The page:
Flame skimmer

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Flame skimmer
Male dragonfly
Scientific classification
L. saturata
Binomial name
Libellula saturata
Uhler, 1857[1]

The flame skimmer or firecracker skimmer (Libellula saturata) is a common dragonfly of the family Libellulidae, native to western North America.


Male flame skimmers are known for their entirely red or dark orange body, this includes eyes, legs, and even wing veins. Females are usually a medium or darker brown with some thin, yellow markings. This particular type of skimmer varies in size but is generally measured somewhere between two and three inches long.[2] These naiads are known for being rather large and chubby-looking due to their rounded abdomen. They are covered with hair but, unlike most young dragonflies, they lack hooks or spines.


Due to its choice habitat of warm ponds, streams, or hot springs, flame skimmers are found mainly in the southwestern part of the United States. They also make their homes in public gardens or backyards.

Feeding habits[edit]

Nymph of Libellula saturata from California.[3]

An immature flame skimmer (nymph) feeds mainly on aquatic insects. Its diet consists of mosquito larvae, aquatic fly larvae, mayfly larvae, freshwater shrimp, small fish, and tadpoles. The nymphs, which live in the mud at the bottom of warm streams or ponds, catch their prey by waiting patiently for it to pass by. Adult skimmers usually feed on moths, flies, ants, or any other soft-bodied insect while waiting perched on a small rock or twig or while flying through the air.[4]


Female flame skimmer
Female flame skimmer

Breeding for flame skimmers occurs during their flight season from May to September. Males compete with other males for prime breeding locations and females.[5] After mating, the male and female separate, and the female flies off alone to lay her eggs. She does this by hovering above small streams or ponds and dipping the end of her abdomen into the water. Often she deposits her eggs in many different places in order to prevent the naiads from using each other as a source of food.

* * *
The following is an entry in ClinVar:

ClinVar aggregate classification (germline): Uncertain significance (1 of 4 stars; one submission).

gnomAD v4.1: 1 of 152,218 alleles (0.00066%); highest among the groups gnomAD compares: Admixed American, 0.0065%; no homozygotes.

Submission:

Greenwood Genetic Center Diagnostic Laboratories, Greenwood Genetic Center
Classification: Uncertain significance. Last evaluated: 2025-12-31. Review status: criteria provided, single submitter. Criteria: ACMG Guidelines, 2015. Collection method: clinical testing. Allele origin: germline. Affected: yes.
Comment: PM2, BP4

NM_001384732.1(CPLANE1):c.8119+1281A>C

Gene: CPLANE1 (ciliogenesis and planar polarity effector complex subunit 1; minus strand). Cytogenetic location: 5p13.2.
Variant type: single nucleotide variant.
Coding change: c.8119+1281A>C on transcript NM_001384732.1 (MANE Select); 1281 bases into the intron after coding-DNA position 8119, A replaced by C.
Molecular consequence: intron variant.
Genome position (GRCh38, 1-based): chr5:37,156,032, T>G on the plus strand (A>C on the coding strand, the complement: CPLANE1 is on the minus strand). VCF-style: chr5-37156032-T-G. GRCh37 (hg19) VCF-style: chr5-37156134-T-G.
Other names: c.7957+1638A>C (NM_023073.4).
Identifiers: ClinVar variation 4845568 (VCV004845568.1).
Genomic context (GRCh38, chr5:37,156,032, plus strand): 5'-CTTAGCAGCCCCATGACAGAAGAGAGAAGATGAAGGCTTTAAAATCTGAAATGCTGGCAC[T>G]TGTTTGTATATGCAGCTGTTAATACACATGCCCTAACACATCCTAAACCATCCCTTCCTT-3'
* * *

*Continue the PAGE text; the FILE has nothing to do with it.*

1. ^ Uhler, Philip R. (1857). "Contributions to the Neuropterology of the United States. No. 1". Proceedings of the Academy of Natural Sciences of Philadelphia. 9: 88. JSTOR 4059192.
  2. ^ Kris Wetherbee, Kris. Attracting Birds, Butterflies & Other Winged Wonders To Your Backyard. New York, New York: Sterling Publishing Company, Inc., 2005.
  3. ^ Needham, James G. (1904). "New Dragonfly Nymphs in the United States National Museum". Proceedings of the United States National Museum. 27 (1371): 705–706. doi:10.5479/si.00963801.27-1371.685; Pl. 42, Fig. 1.
  4. ^ Lung, Mark, and Stefan Sommer. "Libellula saturata." Idaho Museum of Natural History., 1 2001. February 27, 2008
  5. ^ Mason, Jim. "Dragonflies & Damselflies." Great Plains Nature Center., March 13, 2008

External links[edit]